Who would own and drive something like this? Take a guess.
It wasn't really until after WWII in America that hot rodding became more mainstream. Prior to the war, if you wanted to build a hot rod, then no problem, fine. Just find a military surplus airplane engine and a car whose engine bay was big enough to handle it, and you were all set, aside from some structural modifications. And yes, these things were literally death traps, much like the airplanes that also utilized these engines. Let's just say the combat survival rate for the pilots wasn't high.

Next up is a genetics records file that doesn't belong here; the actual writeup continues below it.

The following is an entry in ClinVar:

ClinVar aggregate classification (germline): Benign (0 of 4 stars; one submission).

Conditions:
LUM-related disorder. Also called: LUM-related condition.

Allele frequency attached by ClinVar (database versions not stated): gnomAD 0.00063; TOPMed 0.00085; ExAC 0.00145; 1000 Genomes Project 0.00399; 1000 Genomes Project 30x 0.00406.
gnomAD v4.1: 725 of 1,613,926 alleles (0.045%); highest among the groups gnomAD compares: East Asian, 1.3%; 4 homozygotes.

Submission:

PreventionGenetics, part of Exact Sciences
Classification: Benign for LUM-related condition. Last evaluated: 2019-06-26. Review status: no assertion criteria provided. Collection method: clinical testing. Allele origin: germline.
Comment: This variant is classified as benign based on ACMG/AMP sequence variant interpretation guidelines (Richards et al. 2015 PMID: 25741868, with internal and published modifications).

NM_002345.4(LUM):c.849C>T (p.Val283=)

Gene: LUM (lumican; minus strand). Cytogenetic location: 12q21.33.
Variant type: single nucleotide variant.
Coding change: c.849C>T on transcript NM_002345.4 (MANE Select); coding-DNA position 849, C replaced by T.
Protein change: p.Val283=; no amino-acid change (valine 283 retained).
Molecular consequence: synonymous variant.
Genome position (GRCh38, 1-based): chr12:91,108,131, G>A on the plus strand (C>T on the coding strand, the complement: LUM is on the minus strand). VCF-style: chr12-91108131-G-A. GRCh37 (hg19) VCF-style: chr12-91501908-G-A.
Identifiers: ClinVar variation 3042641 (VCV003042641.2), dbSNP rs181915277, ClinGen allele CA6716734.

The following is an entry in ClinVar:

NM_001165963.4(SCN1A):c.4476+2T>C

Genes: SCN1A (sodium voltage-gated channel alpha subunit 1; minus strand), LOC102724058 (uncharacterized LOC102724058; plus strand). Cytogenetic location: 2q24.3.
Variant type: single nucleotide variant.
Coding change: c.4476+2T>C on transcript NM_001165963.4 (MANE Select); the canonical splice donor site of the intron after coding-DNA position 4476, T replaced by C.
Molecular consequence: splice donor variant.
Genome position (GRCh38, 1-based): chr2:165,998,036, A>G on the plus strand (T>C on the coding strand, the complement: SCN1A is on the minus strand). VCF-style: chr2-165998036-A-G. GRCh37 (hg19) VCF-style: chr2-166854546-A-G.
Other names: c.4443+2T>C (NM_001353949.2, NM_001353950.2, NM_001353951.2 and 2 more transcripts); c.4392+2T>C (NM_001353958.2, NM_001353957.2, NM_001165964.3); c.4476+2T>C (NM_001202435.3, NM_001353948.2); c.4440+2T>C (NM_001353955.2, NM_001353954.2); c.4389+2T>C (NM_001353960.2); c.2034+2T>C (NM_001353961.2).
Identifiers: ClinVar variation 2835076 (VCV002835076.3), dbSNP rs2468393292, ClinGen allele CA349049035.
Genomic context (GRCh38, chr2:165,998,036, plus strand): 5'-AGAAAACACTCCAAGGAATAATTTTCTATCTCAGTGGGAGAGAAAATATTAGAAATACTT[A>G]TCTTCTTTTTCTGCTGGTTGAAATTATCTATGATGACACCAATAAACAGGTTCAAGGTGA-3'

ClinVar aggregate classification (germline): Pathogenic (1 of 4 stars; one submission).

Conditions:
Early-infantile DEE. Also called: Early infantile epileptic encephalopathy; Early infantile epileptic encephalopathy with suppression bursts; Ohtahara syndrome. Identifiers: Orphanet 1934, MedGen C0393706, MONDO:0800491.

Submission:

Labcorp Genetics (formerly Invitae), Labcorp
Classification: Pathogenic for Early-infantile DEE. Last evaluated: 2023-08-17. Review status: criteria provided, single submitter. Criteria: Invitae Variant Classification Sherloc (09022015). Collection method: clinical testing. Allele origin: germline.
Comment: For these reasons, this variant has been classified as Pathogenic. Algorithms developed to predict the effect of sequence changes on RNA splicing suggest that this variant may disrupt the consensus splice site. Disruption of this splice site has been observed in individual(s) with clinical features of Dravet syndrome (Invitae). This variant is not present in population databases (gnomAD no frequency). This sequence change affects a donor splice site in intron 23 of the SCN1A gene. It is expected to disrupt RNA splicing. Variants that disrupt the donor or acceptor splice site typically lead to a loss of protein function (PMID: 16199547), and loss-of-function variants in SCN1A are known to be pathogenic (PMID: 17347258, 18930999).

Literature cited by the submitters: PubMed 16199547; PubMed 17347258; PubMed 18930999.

But the engines themselves were literally bulletproof, a fact Jay Leno explains very well in this latest episode of Jay Leno's Garage. Who else would you expect to own a pre-WWII hot rod with one of these motors?
Leno has had his 1915 Hispano Suiza for years, but hasn't done much work on it in around a decade; yet the car and engine are still going strong. Speaking of which, the engine itself is an 18.5-liter V8 with around 300 hp. Leno figures a top speed of around 140 mph is possible, but we'd be scared to give that a try, considering this thing doesn't even have drum brakes. How do chain brakes sound to you? We thought so.